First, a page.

A grouchy couple are parents to a very sweet girl, Matilda. Unlike her bratty brother and mean parents, Matilda becomes a very sweet and extremely intelligent 6 year old girl, who is very keen to go to school and read books. After a while, her parents send her to school with the worst principal in the world, a very sweet teacher, and good friends. While trying to put up with her parents' and principal's cruelty, she starts to unwittingly unleash telekinetic powers, destroying a television and making a newt fly onto the principal. With enough practice, Matilda starts to learn to control her telekinetic powers and soon using them on her principal so she can drive her away from the school. Written by
When Matilda is levitating the doll out of the window she is sitting on the roof and the shingles are obviously made of some type of soft material because they give way when she is moving about them. See more »
[asked to sign Matilda's adoption papers]
You're the only daughter I ever had, Matilda. And I never understood you, not one little bit... Who's got a pen?
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The opening and closing credits are displayed over various colored backgrounds. See more »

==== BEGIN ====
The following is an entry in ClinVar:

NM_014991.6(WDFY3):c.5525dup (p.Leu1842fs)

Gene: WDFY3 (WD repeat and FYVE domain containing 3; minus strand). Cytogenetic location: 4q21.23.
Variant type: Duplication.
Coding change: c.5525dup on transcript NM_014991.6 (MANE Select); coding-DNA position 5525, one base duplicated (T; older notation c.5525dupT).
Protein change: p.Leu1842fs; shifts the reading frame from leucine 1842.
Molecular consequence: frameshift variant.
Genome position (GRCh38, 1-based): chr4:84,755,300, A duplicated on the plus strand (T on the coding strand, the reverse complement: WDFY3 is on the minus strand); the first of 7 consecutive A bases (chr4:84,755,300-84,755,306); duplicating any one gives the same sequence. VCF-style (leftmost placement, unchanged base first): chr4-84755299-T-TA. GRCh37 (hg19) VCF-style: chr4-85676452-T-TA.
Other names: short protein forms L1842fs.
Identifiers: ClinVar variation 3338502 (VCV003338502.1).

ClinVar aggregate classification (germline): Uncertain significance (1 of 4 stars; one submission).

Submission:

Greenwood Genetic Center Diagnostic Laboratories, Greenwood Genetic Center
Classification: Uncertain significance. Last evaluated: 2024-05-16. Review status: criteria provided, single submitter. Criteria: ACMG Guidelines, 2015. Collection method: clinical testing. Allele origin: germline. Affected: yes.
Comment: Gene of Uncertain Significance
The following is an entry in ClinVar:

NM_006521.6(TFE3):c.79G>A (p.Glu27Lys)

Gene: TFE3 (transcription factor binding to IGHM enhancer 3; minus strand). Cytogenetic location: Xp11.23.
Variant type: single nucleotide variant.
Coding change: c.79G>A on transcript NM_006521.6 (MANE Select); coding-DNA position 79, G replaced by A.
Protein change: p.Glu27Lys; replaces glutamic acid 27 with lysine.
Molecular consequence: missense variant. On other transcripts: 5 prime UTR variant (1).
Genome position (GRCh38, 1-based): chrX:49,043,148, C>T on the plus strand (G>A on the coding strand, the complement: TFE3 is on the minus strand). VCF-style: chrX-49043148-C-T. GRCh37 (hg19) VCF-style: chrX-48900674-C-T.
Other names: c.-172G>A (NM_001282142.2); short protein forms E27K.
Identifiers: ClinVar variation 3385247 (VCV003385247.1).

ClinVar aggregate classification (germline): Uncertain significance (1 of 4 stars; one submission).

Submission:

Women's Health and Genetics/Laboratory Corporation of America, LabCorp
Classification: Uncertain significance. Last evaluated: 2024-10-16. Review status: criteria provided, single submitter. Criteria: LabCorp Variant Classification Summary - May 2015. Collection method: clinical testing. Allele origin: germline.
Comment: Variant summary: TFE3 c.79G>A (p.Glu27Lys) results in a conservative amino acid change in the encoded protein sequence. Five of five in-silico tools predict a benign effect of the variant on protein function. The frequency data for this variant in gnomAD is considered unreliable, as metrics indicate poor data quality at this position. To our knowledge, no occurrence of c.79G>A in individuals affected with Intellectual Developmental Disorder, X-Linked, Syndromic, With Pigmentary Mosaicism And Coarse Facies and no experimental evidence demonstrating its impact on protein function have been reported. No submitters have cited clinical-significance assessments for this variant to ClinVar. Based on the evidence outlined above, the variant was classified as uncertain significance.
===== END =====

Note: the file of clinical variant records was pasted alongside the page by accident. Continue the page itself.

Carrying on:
I believe this film best represents the themes behind Roald Dahl's rather subversive children's literature. It follows the continuity of both "The Witches" and "James and the Giant Peach," casting repulsive Trunchbull into the roles of Grand High Witch and repulsive evil aunt, with a bit of the ogre (especially during the chase in Magnus House).
It's also pretty obvious that J.K. Rowling had read Roald Dahl long before she wrote the first of her Harry Potter books. I find it very odd how few people have noted Roald Dahl's literary influence on the spate of children's fantasy authors today. All the elements for Harry are here, in Matilda, right down to her unpleasant 'Muggle' family -- the Wormwoods -- and a brutish, Dudley-like brother.
And for the record, Mara Wilson does a good job!
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